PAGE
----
loved about our company is I think we're pretty careful about trying to
keep our roster at a smaller size and trying to sign things that we really
feel good about. Arista New York is a great example of that, along with
Arista Nashville. I don't think we as a company have ever necessarily
cared to be the biggest record company. I think it has been more important
to be the best record company. I think when you look at the percentage
of successes for the amount of people on the roster, we really do a great
job at that. The success of the artists that we started out with that
still continue, such as Alan Jackson and Brooks & Dunn, allow us the chance
hopefully to find some new artists to add to the foldpeople that we
think can still be of that same caliber, like Shannon Brown, a new female
artist on our label.
How did Shannon get to Arista?
Shannon actually had a deal in the works for one of the record companies
in town for a while. But it wasn't gelling exactly the way everyone hoped
it would. Under those circumstances, I think that she had asked if she
could be allowed to shop her deal around town before they finalized it.
They said that if she wanted some time to do that, they would be fine
with that. If she didn't find something and still wanted to be there under
their roof, they would still do the deal with her. But we ended up getting
her over here.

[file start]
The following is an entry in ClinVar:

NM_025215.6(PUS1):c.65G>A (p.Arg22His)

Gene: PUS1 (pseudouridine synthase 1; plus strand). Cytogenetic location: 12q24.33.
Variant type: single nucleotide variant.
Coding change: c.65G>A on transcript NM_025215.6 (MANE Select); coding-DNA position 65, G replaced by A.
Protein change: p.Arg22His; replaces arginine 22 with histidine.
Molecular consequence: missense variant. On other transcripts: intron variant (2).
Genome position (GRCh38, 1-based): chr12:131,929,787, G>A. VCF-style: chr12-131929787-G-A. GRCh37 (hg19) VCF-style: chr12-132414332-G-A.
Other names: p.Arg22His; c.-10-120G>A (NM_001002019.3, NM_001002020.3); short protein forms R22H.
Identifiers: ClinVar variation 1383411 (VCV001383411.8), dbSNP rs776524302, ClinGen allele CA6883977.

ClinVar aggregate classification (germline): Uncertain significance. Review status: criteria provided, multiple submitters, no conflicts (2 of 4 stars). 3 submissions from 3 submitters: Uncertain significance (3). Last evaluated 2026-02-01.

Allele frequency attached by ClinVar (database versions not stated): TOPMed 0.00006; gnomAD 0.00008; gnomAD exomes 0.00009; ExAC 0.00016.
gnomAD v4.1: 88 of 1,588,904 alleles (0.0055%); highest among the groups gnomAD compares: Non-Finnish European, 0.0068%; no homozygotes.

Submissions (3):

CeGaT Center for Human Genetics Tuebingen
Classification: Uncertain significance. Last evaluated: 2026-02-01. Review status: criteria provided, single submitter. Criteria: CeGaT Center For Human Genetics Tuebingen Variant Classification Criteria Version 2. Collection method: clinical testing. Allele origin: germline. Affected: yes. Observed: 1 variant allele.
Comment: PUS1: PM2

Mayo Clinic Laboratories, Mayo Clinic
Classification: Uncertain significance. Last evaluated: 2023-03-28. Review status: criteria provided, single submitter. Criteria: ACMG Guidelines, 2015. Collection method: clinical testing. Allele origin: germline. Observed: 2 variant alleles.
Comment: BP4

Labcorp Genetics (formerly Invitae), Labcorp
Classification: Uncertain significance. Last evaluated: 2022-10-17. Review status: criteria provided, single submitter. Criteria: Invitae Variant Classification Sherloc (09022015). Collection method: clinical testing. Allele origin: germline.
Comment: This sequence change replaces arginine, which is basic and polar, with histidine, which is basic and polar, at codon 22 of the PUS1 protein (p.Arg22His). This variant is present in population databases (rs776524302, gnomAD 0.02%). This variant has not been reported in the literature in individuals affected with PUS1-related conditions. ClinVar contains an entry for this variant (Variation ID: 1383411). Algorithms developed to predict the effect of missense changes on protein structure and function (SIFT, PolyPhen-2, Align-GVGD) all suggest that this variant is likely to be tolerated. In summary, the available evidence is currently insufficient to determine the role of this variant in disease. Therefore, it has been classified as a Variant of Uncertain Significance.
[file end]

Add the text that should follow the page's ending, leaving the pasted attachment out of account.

How do you find artists? I know it is somewhat different in Nashville
than in New York and Los Angeles. How often do you go out looking for
artists? Do you actually go out looking for artists, or do they come in
through producers and publishers?
I think to some extent it's all of the above. We accept artist packages
on a limited basis, usually from somebody that we know. It can be through
booking agency people, management companies, TAXIwe keep our ears to
the ground. We have producers who bring projects to us. We also go out
and look for artists. We find them through writers and through the publishing
companies. It's kind of all the little feelers that you put out there
to get exposure, and maybe somebody who is excited about something will
give us a call and get us to take a listen to it. Any of those connections
that we have access to, and have some kind of personal relationship with,
have the potential to give us a serious recommendation. In the end, we
still have to decide if it's for us or not. Unfortunately we can't sign
everything. Sometimes we actually see artists and acts that we believe
will get signed somewhere in town, and that's not reason enough for us
to sign them. If we don't feel like we're in a position to really follow
through on it, then it's not advantageous for either party if we sign
them. We just have to let it go.
What is the best advice you would give to an aspiring country artist?
I've seen a few people that have come to town that are very starry-eyed,
and aren't very aware of the business end of things. Unfortunately, some
people want to succeed so badly that they'll let common sense go out the
door, and they'll make business decisions that under normal circumstances
they might not make. I try to warn people that a bad record deal can be
worse than no deal at all.
Any advice for an aspiring country songwriter? What are some writing
The thing I love about Nashvilleand think this was a big attraction
from the start for meis that it's a songwriters' town. It's great to
be a part of that community and learn. I think the songwriters who come
here and are really serious about it, get so much support from the songwriting